Will Independents Swing Mexico’s Presidential Vote?

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Former Mexican First Lady Margarita Zavala earlier this month announced her resignation from Mexico’s PAN party and her plans to run for president as an independent. // File Photo: Zavala Campaign.

Former Mexican First Lady Margarita Zavala has resigned from the country’s opposition National Action Party, or PAN, and plans to run for president as an independent. Also this month, indigenous leader María de Jesús Patricio Martínez registered to run as an independent, backed by the Zapatista movement, and Nuevo León Governor Jaime Rodríguez Calderón, who became Mexico’s first independent governor after leaving the PRI, is also considering a run for the nation’s top office. How will Zavala’s decision to run as an independent and the emergence of other independent candidates shape the dynamics among the country’s top political parties as they position themselves ahead of next year’s election? How badly has corruption eroded the PRI’s popularity? Will the ruling party be able to use fissures among the opposition parties to its advantage?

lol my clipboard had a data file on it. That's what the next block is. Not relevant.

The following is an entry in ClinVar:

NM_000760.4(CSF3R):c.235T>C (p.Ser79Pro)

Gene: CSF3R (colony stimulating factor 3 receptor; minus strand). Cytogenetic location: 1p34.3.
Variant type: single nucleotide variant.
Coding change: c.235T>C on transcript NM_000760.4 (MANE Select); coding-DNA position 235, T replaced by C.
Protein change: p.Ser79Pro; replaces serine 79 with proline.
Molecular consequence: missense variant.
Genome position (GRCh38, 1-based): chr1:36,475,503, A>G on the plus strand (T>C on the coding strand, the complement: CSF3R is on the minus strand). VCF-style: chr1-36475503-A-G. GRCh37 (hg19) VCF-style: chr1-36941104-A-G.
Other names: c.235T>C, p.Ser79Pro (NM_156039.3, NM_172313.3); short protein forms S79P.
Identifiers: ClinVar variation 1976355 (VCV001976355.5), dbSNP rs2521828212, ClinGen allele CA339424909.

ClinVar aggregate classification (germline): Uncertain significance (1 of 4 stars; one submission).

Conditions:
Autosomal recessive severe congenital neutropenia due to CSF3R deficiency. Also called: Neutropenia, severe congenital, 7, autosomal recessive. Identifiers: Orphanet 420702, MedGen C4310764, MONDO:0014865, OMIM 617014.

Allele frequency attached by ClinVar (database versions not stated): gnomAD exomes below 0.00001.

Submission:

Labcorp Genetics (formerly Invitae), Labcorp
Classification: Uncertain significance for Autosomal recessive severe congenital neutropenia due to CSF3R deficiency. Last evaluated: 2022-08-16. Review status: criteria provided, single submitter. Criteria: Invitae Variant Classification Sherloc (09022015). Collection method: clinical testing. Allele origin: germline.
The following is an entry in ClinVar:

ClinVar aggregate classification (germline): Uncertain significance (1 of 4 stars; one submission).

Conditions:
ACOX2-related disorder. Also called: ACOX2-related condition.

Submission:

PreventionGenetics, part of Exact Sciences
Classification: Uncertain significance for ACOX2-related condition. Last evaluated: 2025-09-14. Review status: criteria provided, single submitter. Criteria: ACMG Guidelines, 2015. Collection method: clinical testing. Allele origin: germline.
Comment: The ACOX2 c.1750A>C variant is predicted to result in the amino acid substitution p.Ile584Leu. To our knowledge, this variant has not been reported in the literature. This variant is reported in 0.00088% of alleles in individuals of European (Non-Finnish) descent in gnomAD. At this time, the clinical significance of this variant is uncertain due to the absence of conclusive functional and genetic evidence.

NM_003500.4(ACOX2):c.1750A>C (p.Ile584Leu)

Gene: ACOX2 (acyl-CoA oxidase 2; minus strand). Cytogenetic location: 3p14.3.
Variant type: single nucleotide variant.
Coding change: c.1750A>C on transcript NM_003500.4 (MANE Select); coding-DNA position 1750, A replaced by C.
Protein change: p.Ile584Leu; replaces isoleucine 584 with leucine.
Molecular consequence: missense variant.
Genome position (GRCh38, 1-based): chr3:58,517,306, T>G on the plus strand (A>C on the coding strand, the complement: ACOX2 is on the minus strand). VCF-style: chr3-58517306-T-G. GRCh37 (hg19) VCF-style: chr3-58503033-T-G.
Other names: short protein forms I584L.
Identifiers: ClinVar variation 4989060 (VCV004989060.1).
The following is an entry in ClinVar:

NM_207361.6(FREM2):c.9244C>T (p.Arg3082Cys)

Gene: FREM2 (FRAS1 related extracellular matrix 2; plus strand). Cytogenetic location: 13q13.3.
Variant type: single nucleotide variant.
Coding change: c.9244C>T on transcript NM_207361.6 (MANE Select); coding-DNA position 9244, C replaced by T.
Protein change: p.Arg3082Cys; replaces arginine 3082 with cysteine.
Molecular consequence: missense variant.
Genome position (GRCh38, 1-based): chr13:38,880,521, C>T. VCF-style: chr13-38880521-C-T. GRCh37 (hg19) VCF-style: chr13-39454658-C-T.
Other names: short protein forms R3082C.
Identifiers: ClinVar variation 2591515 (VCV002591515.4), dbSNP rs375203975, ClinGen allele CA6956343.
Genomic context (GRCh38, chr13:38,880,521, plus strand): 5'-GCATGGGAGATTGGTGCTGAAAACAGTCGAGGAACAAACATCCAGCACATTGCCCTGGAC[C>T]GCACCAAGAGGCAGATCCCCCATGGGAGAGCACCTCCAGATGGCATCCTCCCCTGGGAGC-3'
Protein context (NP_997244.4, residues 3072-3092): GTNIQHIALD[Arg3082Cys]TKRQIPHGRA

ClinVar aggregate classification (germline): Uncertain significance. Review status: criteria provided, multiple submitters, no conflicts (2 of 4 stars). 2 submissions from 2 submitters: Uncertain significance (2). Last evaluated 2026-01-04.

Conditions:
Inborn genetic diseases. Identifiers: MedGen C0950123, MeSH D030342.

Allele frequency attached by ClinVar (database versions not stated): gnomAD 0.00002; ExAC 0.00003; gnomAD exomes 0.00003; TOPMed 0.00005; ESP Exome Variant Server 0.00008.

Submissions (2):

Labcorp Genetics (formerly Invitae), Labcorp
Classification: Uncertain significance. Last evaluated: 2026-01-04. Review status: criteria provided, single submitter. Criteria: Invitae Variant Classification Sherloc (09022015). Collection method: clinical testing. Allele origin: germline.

Andrés Rozental, member of the Advisor board, president of Rozental & Asociados in Mexico City and senior policy advisor at Chatham House: “The list of presumptive presidential candidates that have so far registered with the National Electoral Commission has reached an absurd figure of more than 80. These include a handful of serious contenders and many more that are either just taking advantage of the open registration or who are expressing frustration with their political parties that for one or another reason decided not to nominate them as official party candidates. Margarita Zavala is among the latter, having decided to part ways with the PAN party to which she belonged for more than 35 years because the head of the party, Ricardo Anaya, refused to include her early on in an open selection for…”

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